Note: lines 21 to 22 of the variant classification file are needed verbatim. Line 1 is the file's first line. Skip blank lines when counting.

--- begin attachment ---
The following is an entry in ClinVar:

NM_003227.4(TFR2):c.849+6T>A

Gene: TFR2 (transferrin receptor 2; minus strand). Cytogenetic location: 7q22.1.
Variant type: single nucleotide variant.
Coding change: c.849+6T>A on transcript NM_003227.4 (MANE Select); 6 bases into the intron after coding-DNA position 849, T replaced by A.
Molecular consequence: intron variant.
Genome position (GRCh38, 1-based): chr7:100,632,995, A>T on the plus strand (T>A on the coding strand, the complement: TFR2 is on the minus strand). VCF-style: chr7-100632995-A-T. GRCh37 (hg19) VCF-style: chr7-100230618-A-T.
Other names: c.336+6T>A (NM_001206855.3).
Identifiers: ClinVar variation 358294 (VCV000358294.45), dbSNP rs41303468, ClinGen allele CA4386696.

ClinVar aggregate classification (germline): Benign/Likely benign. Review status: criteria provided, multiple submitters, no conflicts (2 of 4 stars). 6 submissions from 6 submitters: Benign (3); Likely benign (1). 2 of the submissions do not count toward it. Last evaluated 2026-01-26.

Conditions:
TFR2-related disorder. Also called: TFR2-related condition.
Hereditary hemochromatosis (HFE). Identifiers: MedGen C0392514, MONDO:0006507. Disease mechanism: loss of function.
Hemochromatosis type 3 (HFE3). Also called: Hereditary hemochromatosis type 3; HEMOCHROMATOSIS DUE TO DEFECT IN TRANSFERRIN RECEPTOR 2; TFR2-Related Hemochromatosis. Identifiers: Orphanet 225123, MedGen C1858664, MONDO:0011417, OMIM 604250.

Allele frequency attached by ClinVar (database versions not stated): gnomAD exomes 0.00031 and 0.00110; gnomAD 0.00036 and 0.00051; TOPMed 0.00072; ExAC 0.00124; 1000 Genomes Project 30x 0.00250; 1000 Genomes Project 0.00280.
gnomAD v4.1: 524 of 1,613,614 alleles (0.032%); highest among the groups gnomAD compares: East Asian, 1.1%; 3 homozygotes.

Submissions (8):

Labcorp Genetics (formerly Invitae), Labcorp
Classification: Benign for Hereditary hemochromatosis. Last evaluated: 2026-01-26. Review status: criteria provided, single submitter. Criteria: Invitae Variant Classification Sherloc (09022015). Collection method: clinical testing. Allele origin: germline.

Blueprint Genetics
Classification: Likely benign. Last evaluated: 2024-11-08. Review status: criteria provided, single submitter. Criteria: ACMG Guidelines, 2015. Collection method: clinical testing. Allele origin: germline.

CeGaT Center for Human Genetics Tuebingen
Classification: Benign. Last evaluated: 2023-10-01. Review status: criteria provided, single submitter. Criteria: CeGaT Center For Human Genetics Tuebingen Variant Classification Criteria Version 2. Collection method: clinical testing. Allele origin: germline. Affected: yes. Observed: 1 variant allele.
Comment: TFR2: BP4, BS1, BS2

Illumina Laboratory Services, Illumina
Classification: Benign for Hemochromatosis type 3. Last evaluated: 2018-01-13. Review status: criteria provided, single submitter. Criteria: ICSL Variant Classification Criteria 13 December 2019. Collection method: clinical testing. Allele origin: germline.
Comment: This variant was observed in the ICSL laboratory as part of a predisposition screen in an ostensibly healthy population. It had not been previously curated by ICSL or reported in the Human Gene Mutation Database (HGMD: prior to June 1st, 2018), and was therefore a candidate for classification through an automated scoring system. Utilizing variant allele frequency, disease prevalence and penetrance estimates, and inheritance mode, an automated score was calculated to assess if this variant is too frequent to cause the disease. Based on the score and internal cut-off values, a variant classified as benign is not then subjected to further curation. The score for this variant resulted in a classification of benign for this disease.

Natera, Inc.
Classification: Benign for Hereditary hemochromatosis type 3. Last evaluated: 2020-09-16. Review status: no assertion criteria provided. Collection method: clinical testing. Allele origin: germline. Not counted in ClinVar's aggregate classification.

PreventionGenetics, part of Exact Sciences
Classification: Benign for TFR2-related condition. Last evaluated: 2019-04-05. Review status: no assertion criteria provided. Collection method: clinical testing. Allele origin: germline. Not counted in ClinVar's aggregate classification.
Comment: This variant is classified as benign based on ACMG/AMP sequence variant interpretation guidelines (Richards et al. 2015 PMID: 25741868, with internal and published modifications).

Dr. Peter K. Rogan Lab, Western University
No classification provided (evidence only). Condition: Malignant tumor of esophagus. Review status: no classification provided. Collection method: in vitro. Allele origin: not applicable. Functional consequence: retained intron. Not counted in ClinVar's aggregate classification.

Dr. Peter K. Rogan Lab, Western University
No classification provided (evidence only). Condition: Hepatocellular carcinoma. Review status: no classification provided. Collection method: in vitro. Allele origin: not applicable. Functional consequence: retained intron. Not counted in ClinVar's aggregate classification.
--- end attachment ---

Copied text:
Classification: Likely benign. Last evaluated: 2024-11-08. Review status: criteria provided, single submitter. Criteria: ACMG Guidelines, 2015. Collection method: clinical testing. Allele origin: germline.

CeGaT Center for Human Genetics Tuebingen